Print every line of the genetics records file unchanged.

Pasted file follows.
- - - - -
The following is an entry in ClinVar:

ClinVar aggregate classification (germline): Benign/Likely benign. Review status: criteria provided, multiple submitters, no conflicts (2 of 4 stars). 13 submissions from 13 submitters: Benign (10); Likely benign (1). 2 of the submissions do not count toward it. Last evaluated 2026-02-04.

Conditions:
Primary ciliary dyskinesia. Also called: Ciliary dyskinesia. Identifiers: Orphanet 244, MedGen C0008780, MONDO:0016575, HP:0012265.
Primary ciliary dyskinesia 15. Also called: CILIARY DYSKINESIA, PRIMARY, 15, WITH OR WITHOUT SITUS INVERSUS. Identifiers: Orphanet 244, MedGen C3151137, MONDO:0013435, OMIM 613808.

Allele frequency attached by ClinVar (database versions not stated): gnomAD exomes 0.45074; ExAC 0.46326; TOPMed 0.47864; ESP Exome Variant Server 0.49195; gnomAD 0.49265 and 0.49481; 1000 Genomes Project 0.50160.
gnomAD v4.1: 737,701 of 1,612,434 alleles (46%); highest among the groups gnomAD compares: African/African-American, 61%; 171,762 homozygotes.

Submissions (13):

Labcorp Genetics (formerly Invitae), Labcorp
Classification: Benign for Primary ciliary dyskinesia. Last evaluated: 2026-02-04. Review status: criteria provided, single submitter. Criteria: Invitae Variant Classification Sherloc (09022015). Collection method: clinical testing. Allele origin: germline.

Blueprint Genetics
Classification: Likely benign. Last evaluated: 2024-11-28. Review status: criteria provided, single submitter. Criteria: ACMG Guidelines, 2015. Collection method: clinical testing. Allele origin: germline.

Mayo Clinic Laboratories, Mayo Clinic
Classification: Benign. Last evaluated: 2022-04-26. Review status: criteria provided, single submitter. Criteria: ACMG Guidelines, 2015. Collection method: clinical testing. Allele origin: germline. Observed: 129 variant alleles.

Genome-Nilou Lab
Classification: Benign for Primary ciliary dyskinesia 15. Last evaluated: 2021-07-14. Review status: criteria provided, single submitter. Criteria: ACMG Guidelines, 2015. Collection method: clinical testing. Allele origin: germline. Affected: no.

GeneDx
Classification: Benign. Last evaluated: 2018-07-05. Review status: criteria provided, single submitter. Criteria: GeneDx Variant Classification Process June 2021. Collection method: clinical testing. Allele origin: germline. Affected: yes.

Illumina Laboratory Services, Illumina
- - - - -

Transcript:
The following is an entry in ClinVar:

ClinVar aggregate classification (germline): Benign/Likely benign. Review status: criteria provided, multiple submitters, no conflicts (2 of 4 stars). 13 submissions from 13 submitters: Benign (10); Likely benign (1). 2 of the submissions do not count toward it. Last evaluated 2026-02-04.

Conditions:
Primary ciliary dyskinesia. Also called: Ciliary dyskinesia. Identifiers: Orphanet 244, MedGen C0008780, MONDO:0016575, HP:0012265.
Primary ciliary dyskinesia 15. Also called: CILIARY DYSKINESIA, PRIMARY, 15, WITH OR WITHOUT SITUS INVERSUS. Identifiers: Orphanet 244, MedGen C3151137, MONDO:0013435, OMIM 613808.

Allele frequency attached by ClinVar (database versions not stated): gnomAD exomes 0.45074; ExAC 0.46326; TOPMed 0.47864; ESP Exome Variant Server 0.49195; gnomAD 0.49265 and 0.49481; 1000 Genomes Project 0.50160.
gnomAD v4.1: 737,701 of 1,612,434 alleles (46%); highest among the groups gnomAD compares: African/African-American, 61%; 171,762 homozygotes.

Submissions (13):

Labcorp Genetics (formerly Invitae), Labcorp
Classification: Benign for Primary ciliary dyskinesia. Last evaluated: 2026-02-04. Review status: criteria provided, single submitter. Criteria: Invitae Variant Classification Sherloc (09022015). Collection method: clinical testing. Allele origin: germline.

Blueprint Genetics
Classification: Likely benign. Last evaluated: 2024-11-28. Review status: criteria provided, single submitter. Criteria: ACMG Guidelines, 2015. Collection method: clinical testing. Allele origin: germline.

Mayo Clinic Laboratories, Mayo Clinic
Classification: Benign. Last evaluated: 2022-04-26. Review status: criteria provided, single submitter. Criteria: ACMG Guidelines, 2015. Collection method: clinical testing. Allele origin: germline. Observed: 129 variant alleles.

Genome-Nilou Lab
Classification: Benign for Primary ciliary dyskinesia 15. Last evaluated: 2021-07-14. Review status: criteria provided, single submitter. Criteria: ACMG Guidelines, 2015. Collection method: clinical testing. Allele origin: germline. Affected: no.

GeneDx
Classification: Benign. Last evaluated: 2018-07-05. Review status: criteria provided, single submitter. Criteria: GeneDx Variant Classification Process June 2021. Collection method: clinical testing. Allele origin: germline. Affected: yes.

Illumina Laboratory Services, Illumina